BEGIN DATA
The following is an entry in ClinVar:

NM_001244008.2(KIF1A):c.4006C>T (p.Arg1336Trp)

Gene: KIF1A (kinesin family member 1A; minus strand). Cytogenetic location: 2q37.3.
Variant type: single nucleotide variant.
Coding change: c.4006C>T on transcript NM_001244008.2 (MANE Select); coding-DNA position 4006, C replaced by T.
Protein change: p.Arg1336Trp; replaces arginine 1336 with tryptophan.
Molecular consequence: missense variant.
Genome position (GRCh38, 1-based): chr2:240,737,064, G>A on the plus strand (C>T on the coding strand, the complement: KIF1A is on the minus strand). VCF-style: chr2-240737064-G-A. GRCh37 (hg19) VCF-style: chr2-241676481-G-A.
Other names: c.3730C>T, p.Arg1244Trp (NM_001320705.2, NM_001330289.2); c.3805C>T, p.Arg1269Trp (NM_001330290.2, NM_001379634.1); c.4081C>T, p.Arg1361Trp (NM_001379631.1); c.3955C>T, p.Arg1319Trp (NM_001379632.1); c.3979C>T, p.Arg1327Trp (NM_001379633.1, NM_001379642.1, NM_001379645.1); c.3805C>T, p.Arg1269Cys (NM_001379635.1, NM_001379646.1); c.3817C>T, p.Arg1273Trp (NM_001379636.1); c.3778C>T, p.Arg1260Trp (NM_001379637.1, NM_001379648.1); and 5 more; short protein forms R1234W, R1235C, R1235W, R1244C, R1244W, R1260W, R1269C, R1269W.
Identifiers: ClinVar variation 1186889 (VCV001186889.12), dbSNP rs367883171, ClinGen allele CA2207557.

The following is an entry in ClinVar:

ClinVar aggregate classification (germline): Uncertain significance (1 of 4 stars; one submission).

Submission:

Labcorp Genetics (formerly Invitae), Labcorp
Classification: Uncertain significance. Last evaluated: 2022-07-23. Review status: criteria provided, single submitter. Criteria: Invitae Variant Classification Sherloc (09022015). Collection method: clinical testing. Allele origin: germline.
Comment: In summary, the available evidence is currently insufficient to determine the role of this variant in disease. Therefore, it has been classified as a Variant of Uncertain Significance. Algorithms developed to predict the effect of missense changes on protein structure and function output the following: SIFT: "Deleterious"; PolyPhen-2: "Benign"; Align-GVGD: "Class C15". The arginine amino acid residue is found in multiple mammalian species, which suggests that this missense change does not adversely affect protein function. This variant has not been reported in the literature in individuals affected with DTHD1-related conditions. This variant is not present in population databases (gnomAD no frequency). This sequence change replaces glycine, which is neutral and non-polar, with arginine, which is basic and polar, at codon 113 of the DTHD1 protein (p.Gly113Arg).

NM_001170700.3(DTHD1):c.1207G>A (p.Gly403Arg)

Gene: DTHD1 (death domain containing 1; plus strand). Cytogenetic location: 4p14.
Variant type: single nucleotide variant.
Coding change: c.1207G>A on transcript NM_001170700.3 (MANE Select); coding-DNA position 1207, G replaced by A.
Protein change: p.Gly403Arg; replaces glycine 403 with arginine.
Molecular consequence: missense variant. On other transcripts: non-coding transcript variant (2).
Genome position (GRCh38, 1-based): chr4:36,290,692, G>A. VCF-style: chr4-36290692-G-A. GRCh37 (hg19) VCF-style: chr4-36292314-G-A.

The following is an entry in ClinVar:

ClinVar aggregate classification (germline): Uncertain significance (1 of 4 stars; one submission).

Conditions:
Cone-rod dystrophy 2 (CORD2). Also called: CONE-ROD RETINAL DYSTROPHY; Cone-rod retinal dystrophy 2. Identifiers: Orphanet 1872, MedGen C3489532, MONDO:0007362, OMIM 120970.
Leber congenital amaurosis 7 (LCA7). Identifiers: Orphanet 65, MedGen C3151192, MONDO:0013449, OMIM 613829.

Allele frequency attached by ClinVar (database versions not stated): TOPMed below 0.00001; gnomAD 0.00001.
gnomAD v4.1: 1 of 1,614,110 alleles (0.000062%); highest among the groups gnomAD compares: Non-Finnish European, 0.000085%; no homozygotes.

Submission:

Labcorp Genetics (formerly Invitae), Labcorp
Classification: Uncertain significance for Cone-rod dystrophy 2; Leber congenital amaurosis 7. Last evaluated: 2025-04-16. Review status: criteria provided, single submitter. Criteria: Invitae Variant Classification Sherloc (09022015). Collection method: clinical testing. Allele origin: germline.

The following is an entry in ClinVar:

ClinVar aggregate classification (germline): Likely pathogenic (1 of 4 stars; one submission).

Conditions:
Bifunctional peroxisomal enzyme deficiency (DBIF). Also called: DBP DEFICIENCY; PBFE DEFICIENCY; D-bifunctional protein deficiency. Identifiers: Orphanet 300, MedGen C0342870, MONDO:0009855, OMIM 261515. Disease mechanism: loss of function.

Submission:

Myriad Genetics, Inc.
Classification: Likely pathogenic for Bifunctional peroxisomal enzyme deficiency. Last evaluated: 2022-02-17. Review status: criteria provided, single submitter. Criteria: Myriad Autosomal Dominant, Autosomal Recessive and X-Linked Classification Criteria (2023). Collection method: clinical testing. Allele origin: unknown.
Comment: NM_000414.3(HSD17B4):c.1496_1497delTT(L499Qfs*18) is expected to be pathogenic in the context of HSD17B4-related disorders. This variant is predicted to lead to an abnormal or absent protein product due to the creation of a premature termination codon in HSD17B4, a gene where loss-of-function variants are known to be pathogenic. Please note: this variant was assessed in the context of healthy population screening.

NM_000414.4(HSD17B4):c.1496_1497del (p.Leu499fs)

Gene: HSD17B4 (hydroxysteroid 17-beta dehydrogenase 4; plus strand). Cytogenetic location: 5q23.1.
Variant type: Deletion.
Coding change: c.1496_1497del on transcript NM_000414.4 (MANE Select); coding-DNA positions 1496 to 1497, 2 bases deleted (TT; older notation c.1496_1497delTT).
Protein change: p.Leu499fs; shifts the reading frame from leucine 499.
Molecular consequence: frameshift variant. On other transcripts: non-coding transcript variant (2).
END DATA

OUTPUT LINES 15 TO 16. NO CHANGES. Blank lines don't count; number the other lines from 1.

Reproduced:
Classification: Uncertain significance. Last evaluated: 2022-07-23. Review status: criteria provided, single submitter. Criteria: Invitae Variant Classification Sherloc (09022015). Collection method: clinical testing. Allele origin: germline.
Comment: In summary, the available evidence is currently insufficient to determine the role of this variant in disease. Therefore, it has been classified as a Variant of Uncertain Significance. Algorithms developed to predict the effect of missense changes on protein structure and function output the following: SIFT: "Deleterious"; PolyPhen-2: "Benign"; Align-GVGD: "Class C15". The arginine amino acid residue is found in multiple mammalian species, which suggests that this missense change does not adversely affect protein function. This variant has not been reported in the literature in individuals affected with DTHD1-related conditions. This variant is not present in population databases (gnomAD no frequency). This sequence change replaces glycine, which is neutral and non-polar, with arginine, which is basic and polar, at codon 113 of the DTHD1 protein (p.Gly113Arg).